Our local youngsters partaking the brisk air in an old fashioned Christmas tradition. Photo by Michael Proios
by Linda M. Hasselstrom
On Sunday afternoon, Hermosa celebrated community in the old-fashioned way at its first annual Christmas Carnival, sponsored by the Hermosa Arts and History Association. About 200 people, including at least sixty children, gathered in the beef building at the Custer County Fairgrounds for the event, organized to raise money for a furnace for the historical building that houses the local museum.
Children attending the carnival played without charge, collecting gifts from the fish pond, the cookie walk, the bean bag toss. Budding artists decorated Christmas ornaments and almost a hundred gingerbread men with icing, sprinkles and candy. Santa Claus kept busy discussing Christmas and gave each child a gift bag filled by Pop’s Grocery of Hermosa.
Outside, Carriage Service Hunsaker drove a team of Belgian horses drawing a Conestoga wagon around and around a hayfield, giving free rides to anyone interested. Thrilled and chilled riders filled up on cocoa before going out for another ride. Singers from a local church caroled and musician Spencer Smith played the electric keyboard.
Behind the kitchen counter, volunteers including retirees, a federal agent, mothers and a writer, dispensed several varieties of soup, including chicken with noodles or rice, red and white chili, beef and hamburger vegetable, posole, bacon, cheese and potato, all made by members and volunteers. Plates of pumpkin, pecan, apple, berry, blueberry, coconut, banana and chocolate cream pie circulated to the tables in the center of the hall. At long tables, ranchers visited with subdivision residents, newcomers with old-timers and Hermosa residents with visitors from out of town.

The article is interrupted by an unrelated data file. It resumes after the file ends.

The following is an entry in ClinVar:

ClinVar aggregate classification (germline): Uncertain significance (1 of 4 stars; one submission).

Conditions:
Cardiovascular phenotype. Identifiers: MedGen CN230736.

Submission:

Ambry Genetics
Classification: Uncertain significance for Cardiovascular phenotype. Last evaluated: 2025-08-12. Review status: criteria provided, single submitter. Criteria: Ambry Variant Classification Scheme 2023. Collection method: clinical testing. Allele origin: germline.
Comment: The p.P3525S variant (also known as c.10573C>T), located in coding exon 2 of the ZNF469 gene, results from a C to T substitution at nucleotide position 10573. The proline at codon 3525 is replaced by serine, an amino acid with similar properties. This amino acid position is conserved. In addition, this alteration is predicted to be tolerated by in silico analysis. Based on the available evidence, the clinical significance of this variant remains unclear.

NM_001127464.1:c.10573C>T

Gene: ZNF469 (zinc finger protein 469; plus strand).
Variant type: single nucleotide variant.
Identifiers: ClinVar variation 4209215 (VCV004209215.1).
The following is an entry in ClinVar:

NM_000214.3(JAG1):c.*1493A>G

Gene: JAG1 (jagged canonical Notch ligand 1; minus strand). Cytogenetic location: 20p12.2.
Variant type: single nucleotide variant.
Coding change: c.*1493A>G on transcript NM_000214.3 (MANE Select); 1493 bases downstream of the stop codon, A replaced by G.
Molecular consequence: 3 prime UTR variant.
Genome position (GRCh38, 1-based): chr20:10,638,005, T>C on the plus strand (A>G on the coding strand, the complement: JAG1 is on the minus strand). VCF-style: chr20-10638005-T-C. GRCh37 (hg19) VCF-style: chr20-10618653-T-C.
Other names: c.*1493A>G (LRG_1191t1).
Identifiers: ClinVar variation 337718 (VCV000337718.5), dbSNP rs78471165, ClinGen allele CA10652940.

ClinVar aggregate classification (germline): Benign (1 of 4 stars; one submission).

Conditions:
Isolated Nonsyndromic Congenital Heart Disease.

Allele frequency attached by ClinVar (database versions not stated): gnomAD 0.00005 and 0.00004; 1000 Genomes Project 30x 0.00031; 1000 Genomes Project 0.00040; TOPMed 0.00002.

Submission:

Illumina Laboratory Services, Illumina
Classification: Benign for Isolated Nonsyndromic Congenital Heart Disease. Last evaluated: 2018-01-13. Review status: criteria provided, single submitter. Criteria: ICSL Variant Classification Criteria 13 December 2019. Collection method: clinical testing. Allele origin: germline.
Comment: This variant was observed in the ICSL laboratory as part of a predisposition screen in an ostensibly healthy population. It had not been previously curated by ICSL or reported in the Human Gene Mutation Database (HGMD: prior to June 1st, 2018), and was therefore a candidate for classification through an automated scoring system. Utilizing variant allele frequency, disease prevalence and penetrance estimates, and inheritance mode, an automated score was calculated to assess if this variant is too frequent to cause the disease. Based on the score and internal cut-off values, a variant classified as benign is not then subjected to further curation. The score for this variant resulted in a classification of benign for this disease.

At the bake sale table, presided over by Nancy Trautman and Clara Zechin, shoppers could find a dozen kinds of homemade cookies, snacks, sweetbreads, along with HAHA souvenir mugs and t-shirts and honey produced locally. A turkey, quilt and several gift bags were raffled off, as were several pies.
An electric train, its engine that’s a replica of the 1880 train at Hill City, was loaned by Jake Smith to complete a special display dedicated to the memory of Douglas Hesnard, one of the founders of HAHA and its president until his recent death.
Honoring Doug’s love of Christmas, Nancy Trautman decorated a live tree with the HAHA theme, “Railroads, Cowboy and Memories,” using red poinsettias and gold ribbon, interspersed with some of Doug’s favorite poems and a book he helped publish, along with handmade ornaments donated by Clara Zechin. The tree was topped with Doug’s cowboy hat and a large photo of him stood nearby, along with pictures of some of the Christmas trees he decorated.
Throughout the afternoon, Mike Proios, acting postmaster and HAHA webmaster, took photographs of every phase of the event. By noon the next day, he’d produced a video, available at Hermosa History and on YouTube.
All proceeds from the event will benefit HAHA, which regularly sponsors events designed to unify the sprawling community as well as to continue renovations of the historic museum building, particularly installation of a furnace so more community events can be held there during winter months. Plans for the future include ice skating parties and dances.
Santa’s Helpers for the event included Badlands Sand & Gravel, Nancy & Gary Baker, Heartland Convenience, Hunsaker Carriage Service, G. J. Holsworth & Sons, Betty & Roger Dikoff, 4S Trucking, Loerzel Construction, Trails West Saloon, Lintz Brothers Pizza, Pops Grocery Shoppe, Windbreak House Retreats, Battle Creek Agency, Geo Aire, and the Custer County Fair Board.
Linda M. Hasselstrom, author of 14 books of nonfiction and poetry, conducts writing retreats on her ranch near Hermosa. Her latest nonfiction title is No Place Like Home: Notes from a Western Life. Www.windbreakhouse.com